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Thursday, August 10, 2006  
Livermore lab, UC contenders for biotech center, National Bio and Agro

By: Ian Hoffman, Staff Writer
Published In: Inside Bay Area

On rolling, grassy hills between the Bay Area's cities and the farms of the Central Valley, the University of California and scientists of Lawrence Livermore National Laboratory say they see a sprawling biodefense lab as large as two Wal-Mart Supercenters.



Federal homeland-security authorities gave the nod Wednesday to the university and its 7,000-acre site near Tracy along with 17 other proposals nationwide as contenders for the National Bio and Agro-Defense Facility.



But lately the U.S. Department of Homeland Security has retreated from talk of closing Plum Island and suggested a role for ENBAF as the animal counterpart to the top-secret, human biodefense lab being built inside the Army's Fort Dietrick in Maryland. There, in buildings that are themselves entirely classified, researchers expect to step into the shoes of terrorists and create biowarfare agents, in order to devise defenses against them.

The National Bio and Agro-Defense Facility would be four times larger ? 500,000 square feet ? and study "high consequence biological threats" involving human or animal diseases or having the potential to jump from animals to humans. Federal grants for the lab run to $451 million.



The University of California and Lawrence Livermore lab are proposing construction in the middle of the lab's Site 300.

University officials have rounded up endorsements from the mayor of Livermore to U.S. Rep. Ellen Tauscher to state Food and Agriculture Secretary A.G. Kawamura to the California cattlemen's and poultry associations.



"I think all of these individuals realize this could have a wonderful trickle-down effect for California and the Tri-Valley," said Livermore lab spokeswoman Susan Houghton. "It could provide 200-300 new jobs, and it could show California really can lead in this area."



Much of the lab would operate at Biosafety Level 3, a category of biocontainment used for plague and tularemia. But some of the lab would operate at Biosafety Level 4, the highest level of biocontainment. BSL4 is reserved for diseases having no known vaccine such as Ebola hemorrhagic fever, foot and mouth disease or avian flu.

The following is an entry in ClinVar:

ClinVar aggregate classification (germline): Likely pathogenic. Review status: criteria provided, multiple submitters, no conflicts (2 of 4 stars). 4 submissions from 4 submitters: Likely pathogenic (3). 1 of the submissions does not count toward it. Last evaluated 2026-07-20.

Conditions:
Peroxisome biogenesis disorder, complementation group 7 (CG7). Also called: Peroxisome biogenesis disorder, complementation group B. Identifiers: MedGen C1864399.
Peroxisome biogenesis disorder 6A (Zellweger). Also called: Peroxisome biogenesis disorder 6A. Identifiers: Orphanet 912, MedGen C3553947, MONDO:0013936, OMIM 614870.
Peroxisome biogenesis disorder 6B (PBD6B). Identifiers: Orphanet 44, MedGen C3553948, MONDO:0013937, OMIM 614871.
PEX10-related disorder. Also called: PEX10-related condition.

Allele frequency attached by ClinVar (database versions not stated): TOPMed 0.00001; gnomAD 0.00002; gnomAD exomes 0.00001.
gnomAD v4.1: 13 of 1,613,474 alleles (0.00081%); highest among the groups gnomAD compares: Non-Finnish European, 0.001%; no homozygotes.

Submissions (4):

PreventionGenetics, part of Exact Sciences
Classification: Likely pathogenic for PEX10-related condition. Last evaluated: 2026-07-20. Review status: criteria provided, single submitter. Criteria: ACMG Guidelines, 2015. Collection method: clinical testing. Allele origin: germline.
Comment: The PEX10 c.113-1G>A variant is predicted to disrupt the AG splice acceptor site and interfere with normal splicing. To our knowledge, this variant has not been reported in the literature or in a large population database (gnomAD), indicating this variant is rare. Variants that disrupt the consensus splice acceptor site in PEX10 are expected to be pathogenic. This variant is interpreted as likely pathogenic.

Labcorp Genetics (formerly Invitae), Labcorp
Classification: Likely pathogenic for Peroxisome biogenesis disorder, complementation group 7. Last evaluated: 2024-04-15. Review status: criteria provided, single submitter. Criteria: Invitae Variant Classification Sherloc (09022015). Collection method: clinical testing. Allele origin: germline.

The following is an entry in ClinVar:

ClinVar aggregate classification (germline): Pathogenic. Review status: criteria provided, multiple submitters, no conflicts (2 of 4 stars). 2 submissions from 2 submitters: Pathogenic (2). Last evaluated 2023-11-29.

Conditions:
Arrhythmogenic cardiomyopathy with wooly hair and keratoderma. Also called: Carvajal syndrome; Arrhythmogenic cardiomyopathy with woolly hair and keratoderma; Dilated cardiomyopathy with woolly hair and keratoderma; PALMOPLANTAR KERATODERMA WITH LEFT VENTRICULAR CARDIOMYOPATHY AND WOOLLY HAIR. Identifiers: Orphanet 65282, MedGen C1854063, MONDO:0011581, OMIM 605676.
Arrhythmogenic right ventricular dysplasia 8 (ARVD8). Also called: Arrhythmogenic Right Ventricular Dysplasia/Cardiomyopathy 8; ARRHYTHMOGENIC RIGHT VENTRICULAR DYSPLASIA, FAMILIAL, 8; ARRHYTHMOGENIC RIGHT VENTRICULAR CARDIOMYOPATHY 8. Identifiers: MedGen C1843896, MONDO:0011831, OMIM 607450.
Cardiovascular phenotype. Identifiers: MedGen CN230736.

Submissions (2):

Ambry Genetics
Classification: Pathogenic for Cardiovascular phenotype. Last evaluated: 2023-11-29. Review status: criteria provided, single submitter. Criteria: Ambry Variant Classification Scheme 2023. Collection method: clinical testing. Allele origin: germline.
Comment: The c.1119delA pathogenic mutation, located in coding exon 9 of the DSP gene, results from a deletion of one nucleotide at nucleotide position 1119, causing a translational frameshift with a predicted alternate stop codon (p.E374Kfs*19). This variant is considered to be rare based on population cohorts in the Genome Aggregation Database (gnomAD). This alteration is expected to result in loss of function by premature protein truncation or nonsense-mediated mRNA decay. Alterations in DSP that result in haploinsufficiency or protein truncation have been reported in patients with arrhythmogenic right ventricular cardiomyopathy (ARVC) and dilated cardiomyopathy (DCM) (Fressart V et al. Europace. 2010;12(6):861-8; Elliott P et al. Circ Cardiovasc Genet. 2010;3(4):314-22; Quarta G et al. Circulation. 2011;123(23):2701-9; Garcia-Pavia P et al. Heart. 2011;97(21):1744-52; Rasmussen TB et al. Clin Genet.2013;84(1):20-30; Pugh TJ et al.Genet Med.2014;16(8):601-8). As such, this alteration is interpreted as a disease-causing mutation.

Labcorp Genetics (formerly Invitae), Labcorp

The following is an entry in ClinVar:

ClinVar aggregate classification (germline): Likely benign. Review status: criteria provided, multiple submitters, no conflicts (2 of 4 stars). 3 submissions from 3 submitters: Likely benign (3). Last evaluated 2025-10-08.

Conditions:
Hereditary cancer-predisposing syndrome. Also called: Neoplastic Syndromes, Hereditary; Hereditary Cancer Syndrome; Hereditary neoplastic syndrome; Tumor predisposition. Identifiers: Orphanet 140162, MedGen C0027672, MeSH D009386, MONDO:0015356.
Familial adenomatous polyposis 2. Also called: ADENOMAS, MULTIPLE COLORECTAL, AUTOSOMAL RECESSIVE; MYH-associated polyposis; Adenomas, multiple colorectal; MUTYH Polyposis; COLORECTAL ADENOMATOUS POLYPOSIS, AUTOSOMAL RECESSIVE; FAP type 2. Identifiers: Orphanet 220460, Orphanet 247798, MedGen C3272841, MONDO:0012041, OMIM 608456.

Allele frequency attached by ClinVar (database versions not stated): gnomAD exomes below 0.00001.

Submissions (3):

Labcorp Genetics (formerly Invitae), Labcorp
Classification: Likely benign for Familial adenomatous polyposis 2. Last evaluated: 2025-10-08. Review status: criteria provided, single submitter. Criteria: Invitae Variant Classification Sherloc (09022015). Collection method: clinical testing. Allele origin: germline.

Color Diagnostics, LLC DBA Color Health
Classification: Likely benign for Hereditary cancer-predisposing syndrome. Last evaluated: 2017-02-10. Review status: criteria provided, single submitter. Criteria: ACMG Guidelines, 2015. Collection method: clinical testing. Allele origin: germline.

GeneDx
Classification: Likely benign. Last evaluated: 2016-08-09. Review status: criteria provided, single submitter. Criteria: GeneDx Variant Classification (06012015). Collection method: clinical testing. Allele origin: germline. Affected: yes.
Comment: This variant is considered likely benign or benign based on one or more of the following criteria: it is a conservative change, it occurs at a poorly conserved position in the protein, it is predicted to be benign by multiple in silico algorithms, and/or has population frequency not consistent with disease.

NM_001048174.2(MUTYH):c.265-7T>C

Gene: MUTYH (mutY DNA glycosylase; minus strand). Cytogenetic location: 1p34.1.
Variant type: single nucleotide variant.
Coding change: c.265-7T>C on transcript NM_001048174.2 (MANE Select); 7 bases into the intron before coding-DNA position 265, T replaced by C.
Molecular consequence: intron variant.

In these labs, scientists would seek not only ways to detect and treat animal-human diseases but also "assess and research evolving bioterrorism threats over the next five decades," according to the Department of Homeland Security summary.



"You're talking about a BSL4 facility handling large, hoofed animals infected with BSL4 agents, so this is a very serious lab," said Edward Hammond, co-leader of the Sunshine Project, a nonprofit group that monitors research involving biowarfare agents.

Federal officials have not elaborated on exactly which microorganisms would be studied in the new lab and the degree to which those germs would be modified. The university rejected a request by Tri-Valley Citizens Against a Radioactive Environment, a Livermore lab watchdog group, for a copy of its proposal.

"These guys just really don't like transparency, and this double standard is really bothersome," Hammond said. "The U.S. thinks because we believe our motives are good, we should be able to do things that we think are entirely unacceptable for other countries to do."



Marylia Kelley, the head of Tri-Valley CAREs, said the lab is worrisome.



"If an agricultural disease were to get loose from this facility, it would be devastating to the state's economy," she said.



Twenty-nine teams mostly led by U.S. universities leaped to make proposals. On Wednesday, the Homeland Security Department narrowed the list to 18 teams in 11 states. A smaller list of semi-finalists will be visited by federal officials in October, and the finalists will be evaluated in a full, environmental impact study over the next year, with a final decision in July 2008 and operations in 2013.





Contact Ian Hoffman at ihoffman@angnewspapers.com.




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